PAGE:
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  • PRINITHA GOVENDER

Beauty Sleep is for Real

Updated: Nov 23, 2018


Beauty sleep isn’t a myth. You can easily tell a well-rested face from a tired and sleep deprived one. We’ve all been there. But for some reason beauty sleep gets a bad rap and people often deem getting a good dose of daily sleep as being lazy or spoilt.


Good sleep is just as important as a good diet and exercise and it's intrinsically linked to good health. It’s part of the puzzle that so many people seem to let slip due to busier lifestyle choices.


While quantity of sleep is important (for adults, seven to eight hours every night according to Healthline), quality of sleep is as vital. Here are some great habits to adopt that will help you achieve more sound and healthier sleep patterns:


Dinner curfew – Eat at least three hours before bedtime. The digestive process after eating can disrupt sleep and lead to a night of unsettled tossing and turning.


Go to bed at the same time every day – A regular bedtime will help you acquire a regular circadian rhythm (your body clock), which works wonders on your increasing general good health, including good quality sleep, keeping weight down, lower stress levels, and a healthier digestive system. Try waking up at the same time too every day.


No alcohol before bedtime – While a good glass of pinot can induce sleep it does not do well for holding it. As little as two drinks may cause you to have a restless sleep.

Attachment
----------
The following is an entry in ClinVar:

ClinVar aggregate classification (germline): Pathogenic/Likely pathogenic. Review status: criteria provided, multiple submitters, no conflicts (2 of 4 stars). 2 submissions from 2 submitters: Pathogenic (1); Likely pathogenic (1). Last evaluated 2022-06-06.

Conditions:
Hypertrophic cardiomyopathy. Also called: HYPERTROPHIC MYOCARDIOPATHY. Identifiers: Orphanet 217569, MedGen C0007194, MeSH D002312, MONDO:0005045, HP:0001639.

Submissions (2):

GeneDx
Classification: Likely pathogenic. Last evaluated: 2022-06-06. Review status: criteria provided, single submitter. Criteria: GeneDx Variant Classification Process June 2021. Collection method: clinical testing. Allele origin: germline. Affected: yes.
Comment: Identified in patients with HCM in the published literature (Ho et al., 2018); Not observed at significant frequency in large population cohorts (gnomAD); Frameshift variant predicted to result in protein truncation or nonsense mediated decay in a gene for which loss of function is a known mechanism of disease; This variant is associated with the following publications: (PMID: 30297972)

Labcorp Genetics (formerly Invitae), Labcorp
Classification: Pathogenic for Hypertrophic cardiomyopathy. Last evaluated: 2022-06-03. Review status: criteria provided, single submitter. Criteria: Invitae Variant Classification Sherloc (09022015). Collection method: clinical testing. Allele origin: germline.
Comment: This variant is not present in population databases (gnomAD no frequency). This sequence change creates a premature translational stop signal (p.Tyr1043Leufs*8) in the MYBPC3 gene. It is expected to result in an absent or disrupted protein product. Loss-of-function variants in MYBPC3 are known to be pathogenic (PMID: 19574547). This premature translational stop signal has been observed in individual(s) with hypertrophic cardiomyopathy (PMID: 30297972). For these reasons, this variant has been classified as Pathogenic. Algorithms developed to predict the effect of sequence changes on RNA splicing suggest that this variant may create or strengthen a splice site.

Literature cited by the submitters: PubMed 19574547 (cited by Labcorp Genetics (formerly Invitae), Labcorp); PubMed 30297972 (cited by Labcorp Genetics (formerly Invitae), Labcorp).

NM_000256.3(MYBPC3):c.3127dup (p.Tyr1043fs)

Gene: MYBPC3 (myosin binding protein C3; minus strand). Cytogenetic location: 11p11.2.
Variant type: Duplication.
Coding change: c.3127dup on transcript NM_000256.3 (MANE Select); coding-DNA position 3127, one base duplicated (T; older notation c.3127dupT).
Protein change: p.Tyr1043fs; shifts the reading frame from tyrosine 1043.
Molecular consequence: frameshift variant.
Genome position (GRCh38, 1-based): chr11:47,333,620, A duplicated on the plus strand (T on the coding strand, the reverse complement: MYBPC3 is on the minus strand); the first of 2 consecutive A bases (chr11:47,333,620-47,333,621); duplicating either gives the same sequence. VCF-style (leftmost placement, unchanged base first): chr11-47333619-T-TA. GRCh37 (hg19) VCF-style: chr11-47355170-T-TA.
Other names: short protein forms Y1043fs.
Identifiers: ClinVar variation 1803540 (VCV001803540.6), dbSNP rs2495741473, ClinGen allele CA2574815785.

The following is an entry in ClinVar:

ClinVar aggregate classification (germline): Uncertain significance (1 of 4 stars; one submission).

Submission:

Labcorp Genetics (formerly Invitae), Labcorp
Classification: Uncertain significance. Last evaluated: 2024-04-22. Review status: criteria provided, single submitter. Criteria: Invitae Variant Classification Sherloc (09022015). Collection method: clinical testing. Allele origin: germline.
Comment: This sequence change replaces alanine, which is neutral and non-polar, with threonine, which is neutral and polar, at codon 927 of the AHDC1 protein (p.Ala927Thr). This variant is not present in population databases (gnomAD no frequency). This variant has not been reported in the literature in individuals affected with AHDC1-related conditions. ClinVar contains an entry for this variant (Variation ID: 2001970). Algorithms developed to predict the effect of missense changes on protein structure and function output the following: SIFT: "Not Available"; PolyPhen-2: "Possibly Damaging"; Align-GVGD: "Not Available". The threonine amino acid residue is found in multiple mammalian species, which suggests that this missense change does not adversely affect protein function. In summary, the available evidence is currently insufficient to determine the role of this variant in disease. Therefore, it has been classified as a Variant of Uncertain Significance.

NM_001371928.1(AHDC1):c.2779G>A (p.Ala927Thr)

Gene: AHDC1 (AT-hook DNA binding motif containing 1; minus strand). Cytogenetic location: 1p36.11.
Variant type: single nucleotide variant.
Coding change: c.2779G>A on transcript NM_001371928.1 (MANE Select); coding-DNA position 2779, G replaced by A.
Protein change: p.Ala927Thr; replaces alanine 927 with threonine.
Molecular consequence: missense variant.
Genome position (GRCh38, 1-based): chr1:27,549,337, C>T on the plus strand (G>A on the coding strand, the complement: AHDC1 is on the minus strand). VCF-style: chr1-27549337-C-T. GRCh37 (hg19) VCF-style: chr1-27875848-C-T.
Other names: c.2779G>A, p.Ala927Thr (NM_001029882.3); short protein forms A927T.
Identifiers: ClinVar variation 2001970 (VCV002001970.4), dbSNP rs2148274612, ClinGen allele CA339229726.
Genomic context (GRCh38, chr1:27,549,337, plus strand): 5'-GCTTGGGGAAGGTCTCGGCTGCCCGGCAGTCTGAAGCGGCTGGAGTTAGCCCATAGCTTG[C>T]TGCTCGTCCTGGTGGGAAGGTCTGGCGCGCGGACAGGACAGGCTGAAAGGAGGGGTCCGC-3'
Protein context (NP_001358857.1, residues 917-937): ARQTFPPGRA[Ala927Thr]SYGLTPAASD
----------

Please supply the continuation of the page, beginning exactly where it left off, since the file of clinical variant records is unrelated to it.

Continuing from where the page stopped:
Lights out - Turn off the TV or smart devices at least two hours before bedtime. The blue light emitted from these devices is a stimulant and keeps the brain active making it more difficult to fall asleep. Dim the lights around the house close to bedtime or use lighting with a yellow tone (similar to a fireplace) as this will help to put the body in a natural state ready for rest.


Make sure your bed is comfy – An obvious one, but you should have room to stretch and turn easily. Comfortable breathable sheets are also important. A clean and tidy bedroom also contributes to a more restful sleep.


Don’t study or do work on your bed – If you associate your bed with work it will be harder to wind down and relax in it. Keep your bed as a sanctuary for sleep (and sex) only.


Cut down on caffeine – try to refrain from caffeine after 2pm in the afternoon. This will give your body plenty of time to recover from the stimulating effects of caffeine for bedtime.


Reduce stress and anxiety – It’s probably better said than done, but worry is one of the biggest causes of poor quality sleep today. You need to get a handle on stress and manage your thoughts. Stress and lack of sleep and can compound on each other and lead you down the path to bad health. Regular exercise, deep breathing, yoga, meditation, having healthy relationships and a nutritious balanced diet can all help with reducing stress levels.


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